• “Beneath the Wheel” Book

    Posted on September 6, 2012 by in Literature

    A few weeks ago I finished the book “Beneath the Wheel” by Hermann Hesse; translated by Michael Roloff.

    There were some really interesting passages in the book that I wanted to share.  The overall theme of the book was about youth being crushed under a demanding, totalitarian academic environment.  I somewhat agree with the theme and moral of the story, but the book itself was not very driven towards punching in an emotional or philosophical point; but more in conveying a sense of time and memory.  I thoroughly enjoyed this conveyance, and felt it was much stronger than other books by Hermann Hesse, such as “Steppenwulf;” but I don’t identify as strongly.

    I am curious though, is the setting of this book part of Hesse’s actual childhood, or is it an ideal creation that is meant to illicit a somewhat surreal and perfect idea of childhood?  This book is not long, and I would suggest it to anyone who is visually inclined 😉

    I wanted to share these passages because they reminded me specifically of imagery Jeeves and I made for our Senior Thesis, “The Mistake,” at SIUC.  This film is not online now, but when it is hopefully I will remember to add it to this post.  The idea of youth falling in love and losing all sense or reality and space around them interests me, and I’ve often reflected upon these moments of life were time stops and there is an inkling in the back of your mind that tells you that this moment will be one remembered for all of afterwords.  In the film, I use a 25 year old protagonist who falls in love with a younger woman against all the best judgement.  I try to visually show his obsession and the idealism he places on her within his own mind and memories.  The quality of it is supposed to be picturesque, while true reality is dull and unmemorable.  I feel film is deeply connected to memory much more than actual experience.  Georges Méliès fan.  Enjoy the following excerpts and try to check out this book if you can.

    “Emma also looked different.  He no longer saw her entire face- just her dark happy eyes and her red mouth, sharp white teeth; a slipper with a black stocking above it, then a handful of curls dangling loosely in the back of her neck; a round tanned neck gliding into a blue bodice, the firm shoulders and the heaving breasts underneath, a pink translucent ear.”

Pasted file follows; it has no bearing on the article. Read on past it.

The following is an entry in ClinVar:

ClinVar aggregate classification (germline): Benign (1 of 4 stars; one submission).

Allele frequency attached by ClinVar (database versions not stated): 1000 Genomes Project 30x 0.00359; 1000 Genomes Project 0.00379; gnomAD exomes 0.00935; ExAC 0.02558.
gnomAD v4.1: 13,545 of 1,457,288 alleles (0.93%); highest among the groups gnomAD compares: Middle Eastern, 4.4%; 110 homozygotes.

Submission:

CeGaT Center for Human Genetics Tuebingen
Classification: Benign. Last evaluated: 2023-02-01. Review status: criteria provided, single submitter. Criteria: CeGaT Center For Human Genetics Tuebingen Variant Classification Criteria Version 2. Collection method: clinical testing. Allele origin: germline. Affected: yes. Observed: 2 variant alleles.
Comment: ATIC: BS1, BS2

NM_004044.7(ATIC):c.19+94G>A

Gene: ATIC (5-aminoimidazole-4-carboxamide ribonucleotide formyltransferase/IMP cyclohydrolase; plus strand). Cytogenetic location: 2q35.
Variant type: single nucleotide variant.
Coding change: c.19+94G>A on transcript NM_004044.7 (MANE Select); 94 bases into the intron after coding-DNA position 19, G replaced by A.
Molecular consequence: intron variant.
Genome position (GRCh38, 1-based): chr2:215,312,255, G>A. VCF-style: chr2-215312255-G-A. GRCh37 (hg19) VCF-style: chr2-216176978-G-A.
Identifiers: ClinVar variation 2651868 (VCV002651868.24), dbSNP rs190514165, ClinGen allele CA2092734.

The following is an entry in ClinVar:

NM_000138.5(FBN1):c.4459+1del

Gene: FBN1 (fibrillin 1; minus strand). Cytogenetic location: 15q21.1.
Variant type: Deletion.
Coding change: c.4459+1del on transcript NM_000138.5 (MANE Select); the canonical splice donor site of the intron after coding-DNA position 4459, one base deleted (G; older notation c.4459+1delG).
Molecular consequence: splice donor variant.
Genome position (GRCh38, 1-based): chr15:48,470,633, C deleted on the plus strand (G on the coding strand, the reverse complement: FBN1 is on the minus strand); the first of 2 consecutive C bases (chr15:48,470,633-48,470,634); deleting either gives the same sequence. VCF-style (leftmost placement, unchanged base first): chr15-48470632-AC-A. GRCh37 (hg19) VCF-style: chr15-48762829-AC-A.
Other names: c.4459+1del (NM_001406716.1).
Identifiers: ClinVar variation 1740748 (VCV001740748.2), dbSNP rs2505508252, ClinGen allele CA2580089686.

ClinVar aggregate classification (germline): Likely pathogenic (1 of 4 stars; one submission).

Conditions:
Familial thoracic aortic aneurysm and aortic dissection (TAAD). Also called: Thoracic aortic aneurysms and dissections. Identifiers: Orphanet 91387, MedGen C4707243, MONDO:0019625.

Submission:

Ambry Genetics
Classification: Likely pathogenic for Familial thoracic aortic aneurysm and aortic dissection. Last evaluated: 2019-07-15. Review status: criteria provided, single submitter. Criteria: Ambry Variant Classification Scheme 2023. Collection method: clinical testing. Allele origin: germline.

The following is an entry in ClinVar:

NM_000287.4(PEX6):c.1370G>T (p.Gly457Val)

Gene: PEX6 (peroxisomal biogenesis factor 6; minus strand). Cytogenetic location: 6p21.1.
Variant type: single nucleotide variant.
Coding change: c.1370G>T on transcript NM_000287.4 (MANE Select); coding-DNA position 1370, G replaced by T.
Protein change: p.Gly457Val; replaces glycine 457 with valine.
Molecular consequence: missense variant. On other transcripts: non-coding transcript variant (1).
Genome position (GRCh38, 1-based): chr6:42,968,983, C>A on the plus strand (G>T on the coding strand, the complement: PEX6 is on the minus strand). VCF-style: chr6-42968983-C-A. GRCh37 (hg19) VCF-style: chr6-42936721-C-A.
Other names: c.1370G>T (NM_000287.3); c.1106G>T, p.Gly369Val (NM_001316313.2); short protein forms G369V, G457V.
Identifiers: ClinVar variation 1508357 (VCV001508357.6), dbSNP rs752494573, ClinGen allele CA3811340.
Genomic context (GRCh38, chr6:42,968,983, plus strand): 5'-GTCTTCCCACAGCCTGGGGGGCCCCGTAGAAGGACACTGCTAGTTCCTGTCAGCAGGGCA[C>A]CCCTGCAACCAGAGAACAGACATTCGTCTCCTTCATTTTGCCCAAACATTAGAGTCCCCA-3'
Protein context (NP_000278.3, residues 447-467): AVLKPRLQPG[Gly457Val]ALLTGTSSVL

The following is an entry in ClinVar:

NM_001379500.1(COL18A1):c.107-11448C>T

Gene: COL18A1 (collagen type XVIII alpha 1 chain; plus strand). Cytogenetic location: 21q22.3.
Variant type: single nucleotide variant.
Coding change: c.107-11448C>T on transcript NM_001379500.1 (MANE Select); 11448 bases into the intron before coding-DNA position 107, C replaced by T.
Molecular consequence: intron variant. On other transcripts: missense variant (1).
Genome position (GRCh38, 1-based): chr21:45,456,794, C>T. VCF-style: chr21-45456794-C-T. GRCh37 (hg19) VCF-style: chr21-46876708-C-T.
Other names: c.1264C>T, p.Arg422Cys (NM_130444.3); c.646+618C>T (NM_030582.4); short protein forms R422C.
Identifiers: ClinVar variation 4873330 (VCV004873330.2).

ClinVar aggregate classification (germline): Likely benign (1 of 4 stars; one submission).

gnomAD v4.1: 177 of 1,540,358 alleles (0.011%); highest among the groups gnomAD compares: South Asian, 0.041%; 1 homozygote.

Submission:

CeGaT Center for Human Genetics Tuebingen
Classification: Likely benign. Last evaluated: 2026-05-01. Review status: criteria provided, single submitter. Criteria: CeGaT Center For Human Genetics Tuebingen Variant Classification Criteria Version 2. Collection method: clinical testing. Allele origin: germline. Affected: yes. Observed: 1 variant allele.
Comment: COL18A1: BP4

“It was remarkable how everything had changed, how beautiful and exciting it had become.  The starlings which had fattened up on the apple-pulp shot noisily through a sky that had never looked as high and beautiful, as blue and yearning.  Never had the river looked like such a pure, blue-green mirror, nor had it held such a blindingly white roaring weir.  All this seemed a decorative newly painted picture behind clear new glass.  Everything seemed to await the beginning of a great feast.  He himself felt a strong, sweet seething of brilliant expectations, but felt also that it was all a dream which would never come true.  As they intensified, these two0edged feeling became a dark compulsion, a feeling as though something powerful wanted to tear free within hi and come into the open — perhaps a sob, perhaps a song, a scream or a a loud laugh.  Only at home did he calm down a little.  Everything there, naturally, was a usual.”
    “Only her face he could not imagine, hover hard he tried.”
    “She stretched her hand across the fence.  He held it timidly and tenderly and pressed it a little.  When he realized that it was not being withdrawn, he took heart and stroked the warm hand.  And when it was still left to him to hold, he placed it against his cheek.  A flood of desire, peculiar warmth and blissful weariness coursed through him.  The air seemed lukewarm and moist.  The street and garden became invisible  All he saw was a close bright face and a tangle of dark hair.”

    The beginning of the book is also good, with the character describing a rural German village in the pre-industrial age.  Very Kurosawa idealistic.  Also, his constant falling into madness at times is reflected deeply in a rich tapestry of changing seasons.  Fun.


    Vocab-  Check out these words if you don’t know them.  You should know them, but maybe you haven’t seen them in a while:



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2 Responses so far.

  1. Sean says:

    Thomas Mann was also really opposed to the German education system. From the passages you posted their writing styles seems pretty similar, especially when describing women. They both approach women as unattainable, almost spiritual, transformative objects, but maybe I’m reading too deeply into it.

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